Protests are part of democratic life, or at least that's the way it was supposed to be before the age of fake news and constant agitation. Protesting is a right. Trying to figure out the significance of a specific protest is another matter.
A nationwide anti-government demonstration was staged on Monday (a national holiday) in the middle of a pandemic directed against President Alberto Fernández's quarantine measures and a plan to reform the judicial system. Critics claim that the reform is part of a plan masterminded by Vice-President Cristina Fernández de Kirchner to free herself from the corruption cases she still faces in court.
The flag-waving protest was loud in downtown Buenos Aires City. Hundreds protested outside the presidential residence in Olivos too. Ask the confrontational wing of the centre-right opposition coalition, Juntos por el Cambio, and Monday's display of exasperation illustrates that the vast majority of the population is now fed up with the government already, less than a year after it took office.
Former president Mauricio Macri, who was defeated by Fernández last year, was interviewed by a cable television news channel on Monday night after staying mum for a long time. Was he trying to capitalise on the protest? The glitch for the former president is that not all of the centre-right coalition is happy about the angry tone of the demonstrations and Macri's Monday night zeal for outright confrontation. Opposition leaders like Buenos Aires City Mayor Horacio Rodríguez Larreta are less eager to sponsor the quarantine-breaching motorcades and rub shoulders with the flag wavers. The nascent rift in the opposition coalition will not go away if Macri now tries to grab the limelight away from the mayor, who outperforms the former president in public opinion polls.
In his interview, the former president blamed the political wing of his coalition for failing to hammer out deals with the moderate Peronist governors while he was in office. Many of those questioned officials have a Peronist background and Macri said in retrospect he should have personally engaged in negotiations with Peronist governors about reforms. He also accused Fernández de Kirchner, the leader of the powerful leftist Kirchnerite wing of the ruling coalition, of “kidnapping” the Peronist movement. During her 2007 to 2015 spell in office, the two-term ex-president had disagreements with many Peronist governors.
The anti-government protest hits the Fernández administration at a time it is still struggling to deal with the economic wreckage caused by the pandemic. Critics say that the president’s quarantine is to blame for the collapse and not the coronavirus itself.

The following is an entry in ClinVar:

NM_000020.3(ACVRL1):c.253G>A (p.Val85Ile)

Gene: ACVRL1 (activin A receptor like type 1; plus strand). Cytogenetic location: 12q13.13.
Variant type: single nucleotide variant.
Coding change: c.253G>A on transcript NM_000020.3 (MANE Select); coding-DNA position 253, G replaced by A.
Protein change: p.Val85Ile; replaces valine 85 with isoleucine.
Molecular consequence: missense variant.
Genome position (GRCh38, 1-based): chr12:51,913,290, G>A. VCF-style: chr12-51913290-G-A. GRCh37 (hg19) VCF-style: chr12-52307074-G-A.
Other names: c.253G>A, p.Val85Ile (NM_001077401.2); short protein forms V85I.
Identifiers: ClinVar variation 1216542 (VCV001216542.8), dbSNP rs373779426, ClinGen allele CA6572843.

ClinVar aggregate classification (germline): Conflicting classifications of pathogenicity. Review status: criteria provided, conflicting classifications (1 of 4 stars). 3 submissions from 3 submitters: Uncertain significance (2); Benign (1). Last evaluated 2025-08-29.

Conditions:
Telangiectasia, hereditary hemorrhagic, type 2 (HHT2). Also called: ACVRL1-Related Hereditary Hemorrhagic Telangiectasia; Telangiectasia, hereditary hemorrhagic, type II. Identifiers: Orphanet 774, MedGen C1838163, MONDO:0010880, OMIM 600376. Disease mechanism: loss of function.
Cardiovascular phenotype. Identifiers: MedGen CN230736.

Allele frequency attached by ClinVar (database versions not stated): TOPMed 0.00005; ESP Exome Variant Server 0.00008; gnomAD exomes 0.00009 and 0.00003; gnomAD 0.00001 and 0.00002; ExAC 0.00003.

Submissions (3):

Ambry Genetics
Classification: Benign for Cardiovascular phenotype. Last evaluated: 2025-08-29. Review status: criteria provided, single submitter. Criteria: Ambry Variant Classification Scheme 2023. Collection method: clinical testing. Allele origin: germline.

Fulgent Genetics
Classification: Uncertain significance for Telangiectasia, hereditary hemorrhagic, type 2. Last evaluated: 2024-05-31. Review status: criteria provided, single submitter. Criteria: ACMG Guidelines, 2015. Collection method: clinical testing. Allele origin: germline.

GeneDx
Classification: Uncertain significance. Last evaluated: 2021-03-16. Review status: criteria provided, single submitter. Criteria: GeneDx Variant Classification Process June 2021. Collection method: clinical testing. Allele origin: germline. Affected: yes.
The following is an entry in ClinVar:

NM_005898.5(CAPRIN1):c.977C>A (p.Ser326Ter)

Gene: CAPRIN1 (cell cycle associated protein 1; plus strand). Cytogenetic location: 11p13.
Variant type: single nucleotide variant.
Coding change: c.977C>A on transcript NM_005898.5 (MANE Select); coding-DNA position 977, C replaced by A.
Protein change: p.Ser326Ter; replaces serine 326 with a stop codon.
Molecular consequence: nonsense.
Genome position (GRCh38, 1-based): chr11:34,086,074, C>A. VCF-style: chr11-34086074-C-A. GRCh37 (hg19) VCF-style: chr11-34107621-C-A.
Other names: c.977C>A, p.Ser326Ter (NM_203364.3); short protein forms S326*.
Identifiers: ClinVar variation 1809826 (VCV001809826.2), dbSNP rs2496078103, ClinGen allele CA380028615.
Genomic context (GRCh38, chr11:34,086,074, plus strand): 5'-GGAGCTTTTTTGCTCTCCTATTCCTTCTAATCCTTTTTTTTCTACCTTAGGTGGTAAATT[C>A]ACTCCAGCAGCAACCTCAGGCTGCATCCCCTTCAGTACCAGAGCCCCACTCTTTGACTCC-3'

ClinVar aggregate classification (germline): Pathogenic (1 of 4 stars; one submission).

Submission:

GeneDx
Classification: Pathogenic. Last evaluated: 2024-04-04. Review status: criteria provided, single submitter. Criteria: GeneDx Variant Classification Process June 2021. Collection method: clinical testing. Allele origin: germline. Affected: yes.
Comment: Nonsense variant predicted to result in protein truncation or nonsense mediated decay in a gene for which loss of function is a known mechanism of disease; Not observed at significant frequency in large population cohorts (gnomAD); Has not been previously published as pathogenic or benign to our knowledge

There is speculation that Fernández de Kirchner and others are also dissatisfied with the performance of Alberto Fernández’s Cabinet. Rumours about an imminent reshuffle refuse to go away and suddenly many ministers are doing more talking. The president has confirmed that there is plenty of “debate” in the Cabinet about how to best deal with the economic malaise, but that Economy Minister Martin Guzmán has the last word. Still other officials, including Deputy Cabinet Chief Cecilia Todesca, are increasing their profile and granting interviews to discuss economic policies.
In one way, the problem for the ruling coalition is that it can't call its own demonstration to counter the protests because that would go against the government’s own quarantine rules. Today, October 17, Peronist Loyalty Day marks the spontaneous workers' demonstration in 1945 that paved the way for Juan Perón's rise to power. The ruling coalition intends to flood social media with messaging, encouraging support for the government.
The problem for the opposition meanwhile is that Macri's fierce public criticism and calls by angry demonstrators for the president to be booted out are making moderate Peronists who are not formally part of the ruling coalition (such as former economy minister Roberto Lavagna) side with the government. Lavagna served at the top of the portfolio in the early stages of the Kirchnerite administrations, but historically he has been at odds with Fernández de Kirchner.
Polls show that the government's popularity is dropping, but it is still relatively high. The challenges ahead, however, are daunting. After visiting Argentina this week, an International Monetary Fund (IMF) mission team said as much. The government is in talks with the IMF to agree on a new financing plan, essentially to reschedule US$44 billion worth of debt injected into Argentina by the Fund after it signed a deal to bail out the country during Macri’s time in office. The scary context is the skyrocketing blue, or black market, dollar, and dwindling Central Bank foreign currency reserves.